Did you see Claire House’s Play Specialist Lawren Harris feature as part of Archie and Stanley’s story on Children in Need? Here she explains a little more about her job.
As many parents know, play helps their little ones to explore, imagine and express themselves.
But this essential part of childhood shouldn’t just stop because a child is seriously ill or receiving treatment.
Thankfully, whether it is preparing a child for a daunting operation or ticking off a final bucket list wish, the Claire House Children’s Hospice play team are on hand.
Play specialist Lawren focuses on providing fun, distraction and reassurance to children during their time at the Wirral hospice.
“It gives them the chance to smile, release emotions, feel stimulated and just literally have fun which is something all children love to do,” says Lawren.
She adds: “With play, we can turn negative experiences into more positive ones and make situations less distressing. So something as simple as being silly can distract a child while they are having medication.
“We also use tools and resources to help them feel less scared about hospital visits and more prepared about their treatment or operations.”
Lawren, 27, is one of three dedicated play specialists at Claire House who provide play as part of a child’s care.
The team use many different forms of play, from sensory, messy and outdoor play to music, relaxation and computers such as Eye Gaze technology and having fun on the iPads.
But they don’t just support those children undergoing a stressful procedure, their work benefits the whole family including bereaved brothers and sisters.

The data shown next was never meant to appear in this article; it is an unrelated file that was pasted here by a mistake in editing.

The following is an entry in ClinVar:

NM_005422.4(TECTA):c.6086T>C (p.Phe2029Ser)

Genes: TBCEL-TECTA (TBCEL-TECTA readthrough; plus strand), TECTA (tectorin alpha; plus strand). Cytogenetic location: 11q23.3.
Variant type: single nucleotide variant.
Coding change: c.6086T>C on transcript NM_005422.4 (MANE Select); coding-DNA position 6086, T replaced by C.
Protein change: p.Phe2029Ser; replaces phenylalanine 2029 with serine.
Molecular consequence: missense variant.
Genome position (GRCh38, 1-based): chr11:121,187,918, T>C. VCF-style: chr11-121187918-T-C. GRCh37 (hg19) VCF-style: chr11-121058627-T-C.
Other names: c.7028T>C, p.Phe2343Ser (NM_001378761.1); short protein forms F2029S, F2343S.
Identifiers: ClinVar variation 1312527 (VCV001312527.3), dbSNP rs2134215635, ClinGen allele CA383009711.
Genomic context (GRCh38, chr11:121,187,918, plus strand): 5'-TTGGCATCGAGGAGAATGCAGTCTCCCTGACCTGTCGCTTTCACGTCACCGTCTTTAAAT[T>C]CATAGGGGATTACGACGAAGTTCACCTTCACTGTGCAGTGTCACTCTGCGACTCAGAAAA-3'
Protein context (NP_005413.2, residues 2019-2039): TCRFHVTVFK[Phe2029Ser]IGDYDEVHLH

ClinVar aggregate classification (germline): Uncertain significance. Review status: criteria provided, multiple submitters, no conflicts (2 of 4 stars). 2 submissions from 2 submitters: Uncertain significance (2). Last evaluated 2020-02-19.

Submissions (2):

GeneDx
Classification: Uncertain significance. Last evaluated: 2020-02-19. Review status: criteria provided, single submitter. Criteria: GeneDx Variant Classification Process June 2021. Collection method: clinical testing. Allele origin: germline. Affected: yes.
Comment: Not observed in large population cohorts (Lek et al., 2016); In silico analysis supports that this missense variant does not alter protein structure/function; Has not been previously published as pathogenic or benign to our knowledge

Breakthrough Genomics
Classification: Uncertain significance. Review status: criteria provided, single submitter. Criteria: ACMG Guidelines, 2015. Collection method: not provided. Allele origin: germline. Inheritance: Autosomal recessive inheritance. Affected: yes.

“Siblings gain a good relationship with us when they are playing and offload their feelings without even knowing they are doing it,” explains Lawren.
“We can use play for stimulating purposes too. Just simple activities like reading a story, baking cakes or engaging a child in arts and crafts can help a child to concentrate and is great for purely enjoyment purposes too.”
‘Creating magical moments’
Lawren, from Birkenhead, says the activities help take pressure off parents and create memorable moments the family will cherish forever.
She recalls a time when, for a dying child’s bucket list wish, the hospice ‘Hub’ – immersive therapy or light room – was transformed into an underwater experience, complete with projections, a bubble machine and inflatable sea creatures.
She says: “Family members pushed the child’s portable bed, which made the images appear to splash. We finished with some reflexology and projected Finding Nemo. The session was magical.
“A few days after the child sadly passed. Although it was sad, I felt we made an incredible memory for the family which will always stay with them.
“Play can bring the family together. To know we have made a difference to a child means so much. When you see the outcome, benefits and smiles, it is worth every second spent.”
To donate to Claire House call 0151 343 0883 or you can donate online here.